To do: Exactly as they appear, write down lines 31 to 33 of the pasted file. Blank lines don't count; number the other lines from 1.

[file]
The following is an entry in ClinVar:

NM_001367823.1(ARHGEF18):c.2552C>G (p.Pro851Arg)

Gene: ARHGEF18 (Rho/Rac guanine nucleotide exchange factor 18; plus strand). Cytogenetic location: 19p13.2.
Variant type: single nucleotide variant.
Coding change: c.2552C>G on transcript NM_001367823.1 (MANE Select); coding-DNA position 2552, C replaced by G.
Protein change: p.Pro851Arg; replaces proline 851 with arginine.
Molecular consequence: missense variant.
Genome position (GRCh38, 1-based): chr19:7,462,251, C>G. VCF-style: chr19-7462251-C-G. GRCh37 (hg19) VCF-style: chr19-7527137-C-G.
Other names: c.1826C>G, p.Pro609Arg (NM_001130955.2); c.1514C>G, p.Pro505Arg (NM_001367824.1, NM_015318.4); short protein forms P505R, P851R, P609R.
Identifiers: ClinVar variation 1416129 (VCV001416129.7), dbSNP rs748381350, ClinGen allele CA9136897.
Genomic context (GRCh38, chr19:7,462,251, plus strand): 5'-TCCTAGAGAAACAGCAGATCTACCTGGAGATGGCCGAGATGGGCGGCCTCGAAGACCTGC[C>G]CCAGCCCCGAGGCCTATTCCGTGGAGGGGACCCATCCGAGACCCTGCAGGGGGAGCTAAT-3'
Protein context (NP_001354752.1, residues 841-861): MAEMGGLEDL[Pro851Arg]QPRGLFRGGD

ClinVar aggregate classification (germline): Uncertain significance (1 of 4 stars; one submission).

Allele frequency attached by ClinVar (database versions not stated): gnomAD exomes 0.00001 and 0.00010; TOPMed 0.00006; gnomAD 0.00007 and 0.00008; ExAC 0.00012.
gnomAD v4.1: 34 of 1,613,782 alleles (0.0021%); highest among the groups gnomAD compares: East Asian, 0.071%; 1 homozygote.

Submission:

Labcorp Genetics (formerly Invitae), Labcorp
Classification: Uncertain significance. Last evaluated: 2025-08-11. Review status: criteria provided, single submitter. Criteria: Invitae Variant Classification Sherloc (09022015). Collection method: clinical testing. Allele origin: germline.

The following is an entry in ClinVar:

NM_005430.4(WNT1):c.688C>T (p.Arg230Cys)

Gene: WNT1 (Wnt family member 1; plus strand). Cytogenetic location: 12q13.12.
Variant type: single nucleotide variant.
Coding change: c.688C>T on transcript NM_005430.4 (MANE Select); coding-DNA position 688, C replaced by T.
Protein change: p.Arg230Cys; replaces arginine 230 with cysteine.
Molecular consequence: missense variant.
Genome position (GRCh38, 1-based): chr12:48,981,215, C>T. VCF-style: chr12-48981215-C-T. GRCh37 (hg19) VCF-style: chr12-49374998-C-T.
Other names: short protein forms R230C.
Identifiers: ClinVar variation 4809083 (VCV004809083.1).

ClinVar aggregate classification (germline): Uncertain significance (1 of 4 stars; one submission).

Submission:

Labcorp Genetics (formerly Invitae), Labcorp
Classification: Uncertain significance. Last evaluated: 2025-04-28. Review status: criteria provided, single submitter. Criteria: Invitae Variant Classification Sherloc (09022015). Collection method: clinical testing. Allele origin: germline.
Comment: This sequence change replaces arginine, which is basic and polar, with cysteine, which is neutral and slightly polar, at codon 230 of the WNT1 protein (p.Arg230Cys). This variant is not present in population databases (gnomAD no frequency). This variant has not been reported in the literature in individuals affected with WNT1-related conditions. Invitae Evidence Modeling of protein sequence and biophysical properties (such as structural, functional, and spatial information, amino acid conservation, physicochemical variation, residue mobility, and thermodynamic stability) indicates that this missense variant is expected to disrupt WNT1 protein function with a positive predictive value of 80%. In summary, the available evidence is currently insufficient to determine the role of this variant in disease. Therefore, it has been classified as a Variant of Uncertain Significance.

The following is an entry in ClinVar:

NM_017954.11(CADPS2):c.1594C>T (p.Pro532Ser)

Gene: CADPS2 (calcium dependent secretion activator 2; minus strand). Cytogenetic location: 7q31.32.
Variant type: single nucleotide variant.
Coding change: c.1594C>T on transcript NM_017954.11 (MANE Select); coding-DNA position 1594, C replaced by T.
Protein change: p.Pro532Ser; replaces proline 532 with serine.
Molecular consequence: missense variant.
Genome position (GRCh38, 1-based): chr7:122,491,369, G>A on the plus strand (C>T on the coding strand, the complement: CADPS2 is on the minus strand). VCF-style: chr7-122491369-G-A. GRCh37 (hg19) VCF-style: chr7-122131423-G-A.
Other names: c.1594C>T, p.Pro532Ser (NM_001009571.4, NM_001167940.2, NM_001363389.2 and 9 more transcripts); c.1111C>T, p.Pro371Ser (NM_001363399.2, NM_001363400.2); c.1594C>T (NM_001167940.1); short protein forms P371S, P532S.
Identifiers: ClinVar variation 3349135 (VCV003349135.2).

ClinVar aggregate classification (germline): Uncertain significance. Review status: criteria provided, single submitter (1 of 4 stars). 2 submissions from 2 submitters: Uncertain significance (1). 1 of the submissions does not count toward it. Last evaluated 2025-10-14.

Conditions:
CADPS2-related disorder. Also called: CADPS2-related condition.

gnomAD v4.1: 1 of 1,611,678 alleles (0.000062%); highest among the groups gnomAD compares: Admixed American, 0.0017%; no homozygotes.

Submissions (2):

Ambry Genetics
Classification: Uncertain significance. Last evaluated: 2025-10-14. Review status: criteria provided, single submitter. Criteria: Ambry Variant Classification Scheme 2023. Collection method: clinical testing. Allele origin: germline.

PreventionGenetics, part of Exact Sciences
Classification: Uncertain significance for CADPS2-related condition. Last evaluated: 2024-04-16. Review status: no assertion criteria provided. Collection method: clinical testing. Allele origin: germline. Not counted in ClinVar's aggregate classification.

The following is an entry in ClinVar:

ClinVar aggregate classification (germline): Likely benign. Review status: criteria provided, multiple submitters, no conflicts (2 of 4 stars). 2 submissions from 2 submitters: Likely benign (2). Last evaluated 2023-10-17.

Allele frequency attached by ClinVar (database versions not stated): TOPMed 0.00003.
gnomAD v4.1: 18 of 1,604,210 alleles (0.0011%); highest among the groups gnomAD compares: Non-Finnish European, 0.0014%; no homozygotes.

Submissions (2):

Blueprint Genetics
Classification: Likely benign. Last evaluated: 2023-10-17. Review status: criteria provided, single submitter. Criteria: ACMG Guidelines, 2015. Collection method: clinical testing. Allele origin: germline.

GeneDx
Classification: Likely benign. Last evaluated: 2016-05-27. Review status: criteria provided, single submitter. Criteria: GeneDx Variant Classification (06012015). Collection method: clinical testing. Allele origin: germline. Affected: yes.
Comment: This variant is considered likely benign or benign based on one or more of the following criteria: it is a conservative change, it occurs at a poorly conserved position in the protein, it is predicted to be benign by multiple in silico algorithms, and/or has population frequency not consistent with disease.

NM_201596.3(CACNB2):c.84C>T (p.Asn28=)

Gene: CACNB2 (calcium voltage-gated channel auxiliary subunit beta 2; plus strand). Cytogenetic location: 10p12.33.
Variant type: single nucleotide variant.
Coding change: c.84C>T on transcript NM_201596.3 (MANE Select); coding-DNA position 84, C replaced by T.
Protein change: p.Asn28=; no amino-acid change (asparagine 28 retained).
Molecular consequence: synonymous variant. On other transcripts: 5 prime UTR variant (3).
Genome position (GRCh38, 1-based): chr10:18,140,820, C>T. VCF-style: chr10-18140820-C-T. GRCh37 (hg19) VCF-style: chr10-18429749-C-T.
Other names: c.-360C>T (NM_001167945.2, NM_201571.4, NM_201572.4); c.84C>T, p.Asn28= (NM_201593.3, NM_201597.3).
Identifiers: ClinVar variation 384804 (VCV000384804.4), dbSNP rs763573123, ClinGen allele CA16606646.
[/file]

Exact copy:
Labcorp Genetics (formerly Invitae), Labcorp
Classification: Uncertain significance. Last evaluated: 2025-04-28. Review status: criteria provided, single submitter. Criteria: Invitae Variant Classification Sherloc (09022015). Collection method: clinical testing. Allele origin: germline.
Comment: This sequence change replaces arginine, which is basic and polar, with cysteine, which is neutral and slightly polar, at codon 230 of the WNT1 protein (p.Arg230Cys). This variant is not present in population databases (gnomAD no frequency). This variant has not been reported in the literature in individuals affected with WNT1-related conditions. Invitae Evidence Modeling of protein sequence and biophysical properties (such as structural, functional, and spatial information, amino acid conservation, physicochemical variation, residue mobility, and thermodynamic stability) indicates that this missense variant is expected to disrupt WNT1 protein function with a positive predictive value of 80%. In summary, the available evidence is currently insufficient to determine the role of this variant in disease. Therefore, it has been classified as a Variant of Uncertain Significance.